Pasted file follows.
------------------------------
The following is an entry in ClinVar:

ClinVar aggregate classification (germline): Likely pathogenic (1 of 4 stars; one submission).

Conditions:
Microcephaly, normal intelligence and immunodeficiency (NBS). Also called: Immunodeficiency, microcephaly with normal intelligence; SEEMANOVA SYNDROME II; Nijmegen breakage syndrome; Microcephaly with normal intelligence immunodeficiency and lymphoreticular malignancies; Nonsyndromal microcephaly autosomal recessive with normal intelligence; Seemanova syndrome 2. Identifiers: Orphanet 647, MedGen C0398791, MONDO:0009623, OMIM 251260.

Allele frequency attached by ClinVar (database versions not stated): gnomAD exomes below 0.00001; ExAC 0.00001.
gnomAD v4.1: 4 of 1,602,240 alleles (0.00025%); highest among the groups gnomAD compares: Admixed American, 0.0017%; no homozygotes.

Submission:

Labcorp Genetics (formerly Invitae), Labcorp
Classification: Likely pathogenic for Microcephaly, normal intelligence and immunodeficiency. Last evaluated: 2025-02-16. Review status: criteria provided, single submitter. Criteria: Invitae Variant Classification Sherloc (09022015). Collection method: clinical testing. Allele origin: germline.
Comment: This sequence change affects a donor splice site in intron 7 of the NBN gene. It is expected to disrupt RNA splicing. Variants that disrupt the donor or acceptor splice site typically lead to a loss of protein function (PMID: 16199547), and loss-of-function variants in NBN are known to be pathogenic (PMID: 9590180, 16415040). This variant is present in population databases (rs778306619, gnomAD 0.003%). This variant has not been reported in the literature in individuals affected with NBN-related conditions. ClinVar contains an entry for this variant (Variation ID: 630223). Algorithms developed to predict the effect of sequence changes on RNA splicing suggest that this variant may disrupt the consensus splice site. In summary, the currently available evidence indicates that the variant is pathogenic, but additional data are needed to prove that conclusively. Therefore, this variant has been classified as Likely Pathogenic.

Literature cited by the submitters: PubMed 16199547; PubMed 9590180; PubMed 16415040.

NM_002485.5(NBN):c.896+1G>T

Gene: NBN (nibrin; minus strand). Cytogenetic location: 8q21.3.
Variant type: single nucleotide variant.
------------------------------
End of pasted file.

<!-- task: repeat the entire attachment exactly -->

The following is an entry in ClinVar:

ClinVar aggregate classification (germline): Likely pathogenic (1 of 4 stars; one submission).

Conditions:
Microcephaly, normal intelligence and immunodeficiency (NBS). Also called: Immunodeficiency, microcephaly with normal intelligence; SEEMANOVA SYNDROME II; Nijmegen breakage syndrome; Microcephaly with normal intelligence immunodeficiency and lymphoreticular malignancies; Nonsyndromal microcephaly autosomal recessive with normal intelligence; Seemanova syndrome 2. Identifiers: Orphanet 647, MedGen C0398791, MONDO:0009623, OMIM 251260.

Allele frequency attached by ClinVar (database versions not stated): gnomAD exomes below 0.00001; ExAC 0.00001.
gnomAD v4.1: 4 of 1,602,240 alleles (0.00025%); highest among the groups gnomAD compares: Admixed American, 0.0017%; no homozygotes.

Submission:

Labcorp Genetics (formerly Invitae), Labcorp
Classification: Likely pathogenic for Microcephaly, normal intelligence and immunodeficiency. Last evaluated: 2025-02-16. Review status: criteria provided, single submitter. Criteria: Invitae Variant Classification Sherloc (09022015). Collection method: clinical testing. Allele origin: germline.
Comment: This sequence change affects a donor splice site in intron 7 of the NBN gene. It is expected to disrupt RNA splicing. Variants that disrupt the donor or acceptor splice site typically lead to a loss of protein function (PMID: 16199547), and loss-of-function variants in NBN are known to be pathogenic (PMID: 9590180, 16415040). This variant is present in population databases (rs778306619, gnomAD 0.003%). This variant has not been reported in the literature in individuals affected with NBN-related conditions. ClinVar contains an entry for this variant (Variation ID: 630223). Algorithms developed to predict the effect of sequence changes on RNA splicing suggest that this variant may disrupt the consensus splice site. In summary, the currently available evidence indicates that the variant is pathogenic, but additional data are needed to prove that conclusively. Therefore, this variant has been classified as Likely Pathogenic.

Literature cited by the submitters: PubMed 16199547; PubMed 9590180; PubMed 16415040.

NM_002485.5(NBN):c.896+1G>T

Gene: NBN (nibrin; minus strand). Cytogenetic location: 8q21.3.
Variant type: single nucleotide variant.